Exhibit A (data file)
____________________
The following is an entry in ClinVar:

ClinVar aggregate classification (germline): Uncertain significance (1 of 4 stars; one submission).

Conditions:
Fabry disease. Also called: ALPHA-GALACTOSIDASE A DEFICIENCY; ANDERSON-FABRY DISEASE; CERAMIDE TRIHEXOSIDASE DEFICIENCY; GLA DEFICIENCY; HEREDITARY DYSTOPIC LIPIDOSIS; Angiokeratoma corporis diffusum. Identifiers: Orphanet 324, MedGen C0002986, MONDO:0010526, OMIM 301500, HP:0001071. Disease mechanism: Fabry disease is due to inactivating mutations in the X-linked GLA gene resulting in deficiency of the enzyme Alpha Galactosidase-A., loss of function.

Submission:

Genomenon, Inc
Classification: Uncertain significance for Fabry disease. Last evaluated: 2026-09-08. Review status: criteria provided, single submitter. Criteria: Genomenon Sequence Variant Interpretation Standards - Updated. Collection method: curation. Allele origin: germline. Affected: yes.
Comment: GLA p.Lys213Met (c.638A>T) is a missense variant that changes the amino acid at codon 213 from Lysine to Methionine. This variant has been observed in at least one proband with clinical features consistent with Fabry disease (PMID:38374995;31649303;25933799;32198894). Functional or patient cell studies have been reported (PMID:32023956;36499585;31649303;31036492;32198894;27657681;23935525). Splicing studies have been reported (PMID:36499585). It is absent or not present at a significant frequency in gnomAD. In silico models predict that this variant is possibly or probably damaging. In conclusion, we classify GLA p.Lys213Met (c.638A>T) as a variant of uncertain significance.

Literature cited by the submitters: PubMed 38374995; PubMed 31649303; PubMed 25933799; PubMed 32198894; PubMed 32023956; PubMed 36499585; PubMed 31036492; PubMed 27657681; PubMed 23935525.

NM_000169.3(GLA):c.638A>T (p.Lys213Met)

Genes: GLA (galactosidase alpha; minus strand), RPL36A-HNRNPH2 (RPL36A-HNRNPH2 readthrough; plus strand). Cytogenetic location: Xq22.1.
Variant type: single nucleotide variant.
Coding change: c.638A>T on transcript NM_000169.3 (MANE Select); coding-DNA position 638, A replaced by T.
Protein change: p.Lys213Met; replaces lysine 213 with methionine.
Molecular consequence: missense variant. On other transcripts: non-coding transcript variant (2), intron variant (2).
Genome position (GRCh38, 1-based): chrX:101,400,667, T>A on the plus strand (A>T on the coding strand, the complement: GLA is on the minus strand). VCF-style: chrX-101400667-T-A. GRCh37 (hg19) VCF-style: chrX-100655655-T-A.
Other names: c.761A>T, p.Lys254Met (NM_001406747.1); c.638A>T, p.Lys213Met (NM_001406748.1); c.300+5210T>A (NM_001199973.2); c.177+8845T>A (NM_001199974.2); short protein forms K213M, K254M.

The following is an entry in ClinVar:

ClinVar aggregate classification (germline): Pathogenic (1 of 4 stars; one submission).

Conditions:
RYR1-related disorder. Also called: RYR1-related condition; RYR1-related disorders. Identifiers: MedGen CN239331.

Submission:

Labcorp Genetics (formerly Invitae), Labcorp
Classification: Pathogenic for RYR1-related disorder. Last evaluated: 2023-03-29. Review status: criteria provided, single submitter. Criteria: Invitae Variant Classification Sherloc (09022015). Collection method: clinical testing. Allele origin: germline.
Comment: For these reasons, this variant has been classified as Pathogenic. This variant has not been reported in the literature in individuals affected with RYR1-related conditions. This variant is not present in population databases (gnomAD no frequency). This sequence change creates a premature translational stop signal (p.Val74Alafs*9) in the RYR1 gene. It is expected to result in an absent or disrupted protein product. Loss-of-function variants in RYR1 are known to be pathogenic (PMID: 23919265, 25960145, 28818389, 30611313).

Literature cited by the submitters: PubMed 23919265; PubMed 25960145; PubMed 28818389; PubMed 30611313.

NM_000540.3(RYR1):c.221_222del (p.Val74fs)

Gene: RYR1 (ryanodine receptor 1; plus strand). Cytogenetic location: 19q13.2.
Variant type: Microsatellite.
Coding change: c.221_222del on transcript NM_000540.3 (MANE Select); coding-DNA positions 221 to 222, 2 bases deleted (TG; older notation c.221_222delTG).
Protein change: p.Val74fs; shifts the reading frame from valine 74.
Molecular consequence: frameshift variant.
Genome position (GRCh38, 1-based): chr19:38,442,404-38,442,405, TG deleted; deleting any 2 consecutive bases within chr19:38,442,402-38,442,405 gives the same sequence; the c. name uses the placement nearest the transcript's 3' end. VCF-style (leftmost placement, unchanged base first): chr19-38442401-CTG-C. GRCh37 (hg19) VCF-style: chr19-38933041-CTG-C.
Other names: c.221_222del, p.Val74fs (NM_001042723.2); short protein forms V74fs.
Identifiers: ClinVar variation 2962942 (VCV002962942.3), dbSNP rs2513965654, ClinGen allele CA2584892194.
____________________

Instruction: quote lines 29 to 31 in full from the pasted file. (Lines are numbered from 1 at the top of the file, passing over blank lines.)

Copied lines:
Variant type: Microsatellite.
Coding change: c.221_222del on transcript NM_000540.3 (MANE Select); coding-DNA positions 221 to 222, 2 bases deleted (TG; older notation c.221_222delTG).
Protein change: p.Val74fs; shifts the reading frame from valine 74.